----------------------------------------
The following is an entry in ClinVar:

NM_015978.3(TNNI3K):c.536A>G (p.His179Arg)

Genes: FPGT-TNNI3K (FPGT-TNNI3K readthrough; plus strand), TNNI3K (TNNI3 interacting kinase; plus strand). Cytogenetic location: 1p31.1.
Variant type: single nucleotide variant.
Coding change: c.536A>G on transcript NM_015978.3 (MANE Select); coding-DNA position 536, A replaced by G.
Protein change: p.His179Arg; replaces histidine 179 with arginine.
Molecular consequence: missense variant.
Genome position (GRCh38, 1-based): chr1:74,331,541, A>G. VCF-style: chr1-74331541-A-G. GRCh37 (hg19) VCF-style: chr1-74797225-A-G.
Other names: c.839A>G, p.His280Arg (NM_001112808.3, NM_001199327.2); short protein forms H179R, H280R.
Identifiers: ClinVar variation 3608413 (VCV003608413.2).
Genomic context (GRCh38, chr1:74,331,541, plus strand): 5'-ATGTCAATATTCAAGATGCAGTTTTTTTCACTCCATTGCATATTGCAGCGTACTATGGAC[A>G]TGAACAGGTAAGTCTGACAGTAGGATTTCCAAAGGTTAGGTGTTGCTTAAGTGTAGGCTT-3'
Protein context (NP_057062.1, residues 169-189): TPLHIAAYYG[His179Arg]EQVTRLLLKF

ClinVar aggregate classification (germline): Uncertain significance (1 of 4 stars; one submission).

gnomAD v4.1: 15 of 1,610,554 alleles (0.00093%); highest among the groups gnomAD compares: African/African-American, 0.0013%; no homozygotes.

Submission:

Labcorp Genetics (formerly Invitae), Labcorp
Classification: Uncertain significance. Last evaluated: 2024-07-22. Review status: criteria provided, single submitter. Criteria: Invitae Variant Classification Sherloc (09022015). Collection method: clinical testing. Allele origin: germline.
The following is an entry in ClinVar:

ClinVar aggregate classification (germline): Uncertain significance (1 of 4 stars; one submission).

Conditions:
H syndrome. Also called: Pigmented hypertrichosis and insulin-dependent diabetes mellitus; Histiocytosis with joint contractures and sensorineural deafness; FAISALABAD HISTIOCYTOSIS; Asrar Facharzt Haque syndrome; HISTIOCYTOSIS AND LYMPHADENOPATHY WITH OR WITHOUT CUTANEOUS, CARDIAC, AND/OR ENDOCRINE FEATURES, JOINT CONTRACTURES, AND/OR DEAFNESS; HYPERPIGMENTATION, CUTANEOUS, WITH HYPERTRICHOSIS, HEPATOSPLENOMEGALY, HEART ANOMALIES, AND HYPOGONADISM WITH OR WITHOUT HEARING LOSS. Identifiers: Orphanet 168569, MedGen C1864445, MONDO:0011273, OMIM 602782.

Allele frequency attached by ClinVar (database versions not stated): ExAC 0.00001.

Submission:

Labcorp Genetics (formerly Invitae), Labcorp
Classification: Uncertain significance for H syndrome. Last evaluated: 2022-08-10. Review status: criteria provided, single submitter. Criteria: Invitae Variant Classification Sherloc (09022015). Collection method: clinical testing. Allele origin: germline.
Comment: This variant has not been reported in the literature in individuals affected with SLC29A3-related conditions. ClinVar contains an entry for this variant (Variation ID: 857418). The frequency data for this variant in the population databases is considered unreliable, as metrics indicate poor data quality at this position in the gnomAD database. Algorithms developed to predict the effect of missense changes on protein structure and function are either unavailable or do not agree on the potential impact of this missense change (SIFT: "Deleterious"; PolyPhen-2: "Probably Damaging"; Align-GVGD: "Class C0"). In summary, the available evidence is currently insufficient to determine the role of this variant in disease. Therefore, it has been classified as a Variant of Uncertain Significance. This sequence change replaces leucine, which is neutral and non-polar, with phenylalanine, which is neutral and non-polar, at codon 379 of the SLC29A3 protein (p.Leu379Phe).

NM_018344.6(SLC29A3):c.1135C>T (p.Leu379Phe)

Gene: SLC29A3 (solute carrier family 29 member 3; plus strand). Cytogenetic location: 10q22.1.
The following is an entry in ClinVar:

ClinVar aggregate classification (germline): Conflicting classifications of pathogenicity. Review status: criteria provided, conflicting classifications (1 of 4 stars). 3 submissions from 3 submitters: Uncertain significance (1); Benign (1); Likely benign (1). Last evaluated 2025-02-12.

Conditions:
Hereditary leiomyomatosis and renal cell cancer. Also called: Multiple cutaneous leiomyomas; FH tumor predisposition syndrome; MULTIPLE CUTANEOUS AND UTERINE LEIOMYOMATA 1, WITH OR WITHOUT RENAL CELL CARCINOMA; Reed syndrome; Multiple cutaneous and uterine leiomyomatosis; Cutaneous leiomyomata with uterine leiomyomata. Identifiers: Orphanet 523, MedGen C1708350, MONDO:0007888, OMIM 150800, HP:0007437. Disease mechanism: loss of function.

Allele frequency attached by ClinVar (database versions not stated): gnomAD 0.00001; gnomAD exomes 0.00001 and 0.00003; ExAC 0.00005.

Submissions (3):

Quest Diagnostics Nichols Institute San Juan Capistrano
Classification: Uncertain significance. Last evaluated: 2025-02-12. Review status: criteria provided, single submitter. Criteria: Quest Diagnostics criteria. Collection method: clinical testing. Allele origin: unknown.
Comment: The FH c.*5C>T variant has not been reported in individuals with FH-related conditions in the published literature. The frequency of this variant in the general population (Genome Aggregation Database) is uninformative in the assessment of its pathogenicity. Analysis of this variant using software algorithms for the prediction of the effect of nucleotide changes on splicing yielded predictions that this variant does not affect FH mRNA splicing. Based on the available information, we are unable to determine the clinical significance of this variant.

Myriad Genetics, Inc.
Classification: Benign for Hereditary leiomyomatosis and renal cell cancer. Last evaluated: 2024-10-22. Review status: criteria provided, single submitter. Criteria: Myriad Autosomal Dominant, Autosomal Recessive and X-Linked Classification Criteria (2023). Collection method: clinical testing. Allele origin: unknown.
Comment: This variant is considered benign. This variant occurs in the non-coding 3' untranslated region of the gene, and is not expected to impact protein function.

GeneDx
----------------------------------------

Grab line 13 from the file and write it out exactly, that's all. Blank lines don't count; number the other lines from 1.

ClinVar aggregate classification (germline): Uncertain significance (1 of 4 stars; one submission).